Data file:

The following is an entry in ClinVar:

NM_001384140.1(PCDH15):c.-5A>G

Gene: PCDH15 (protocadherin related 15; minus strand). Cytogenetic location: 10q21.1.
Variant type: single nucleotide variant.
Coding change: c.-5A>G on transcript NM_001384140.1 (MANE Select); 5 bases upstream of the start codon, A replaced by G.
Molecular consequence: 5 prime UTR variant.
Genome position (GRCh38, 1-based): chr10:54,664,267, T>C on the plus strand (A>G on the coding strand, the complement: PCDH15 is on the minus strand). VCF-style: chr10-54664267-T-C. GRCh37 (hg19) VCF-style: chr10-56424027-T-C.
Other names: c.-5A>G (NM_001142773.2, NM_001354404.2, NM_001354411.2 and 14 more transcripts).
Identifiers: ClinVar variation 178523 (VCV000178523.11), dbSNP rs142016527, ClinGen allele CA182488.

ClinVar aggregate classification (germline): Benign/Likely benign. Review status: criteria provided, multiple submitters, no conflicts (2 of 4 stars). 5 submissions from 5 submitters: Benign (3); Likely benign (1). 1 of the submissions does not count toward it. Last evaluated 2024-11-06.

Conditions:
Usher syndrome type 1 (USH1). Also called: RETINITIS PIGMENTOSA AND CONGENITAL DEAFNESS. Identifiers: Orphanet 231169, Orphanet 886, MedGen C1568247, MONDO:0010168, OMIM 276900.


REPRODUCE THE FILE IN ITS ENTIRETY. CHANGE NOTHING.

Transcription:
The following is an entry in ClinVar:

NM_001384140.1(PCDH15):c.-5A>G

Gene: PCDH15 (protocadherin related 15; minus strand). Cytogenetic location: 10q21.1.
Variant type: single nucleotide variant.
Coding change: c.-5A>G on transcript NM_001384140.1 (MANE Select); 5 bases upstream of the start codon, A replaced by G.
Molecular consequence: 5 prime UTR variant.
Genome position (GRCh38, 1-based): chr10:54,664,267, T>C on the plus strand (A>G on the coding strand, the complement: PCDH15 is on the minus strand). VCF-style: chr10-54664267-T-C. GRCh37 (hg19) VCF-style: chr10-56424027-T-C.
Other names: c.-5A>G (NM_001142773.2, NM_001354404.2, NM_001354411.2 and 14 more transcripts).
Identifiers: ClinVar variation 178523 (VCV000178523.11), dbSNP rs142016527, ClinGen allele CA182488.

ClinVar aggregate classification (germline): Benign/Likely benign. Review status: criteria provided, multiple submitters, no conflicts (2 of 4 stars). 5 submissions from 5 submitters: Benign (3); Likely benign (1). 1 of the submissions does not count toward it. Last evaluated 2024-11-06.

Conditions:
Usher syndrome type 1 (USH1). Also called: RETINITIS PIGMENTOSA AND CONGENITAL DEAFNESS. Identifiers: Orphanet 231169, Orphanet 886, MedGen C1568247, MONDO:0010168, OMIM 276900.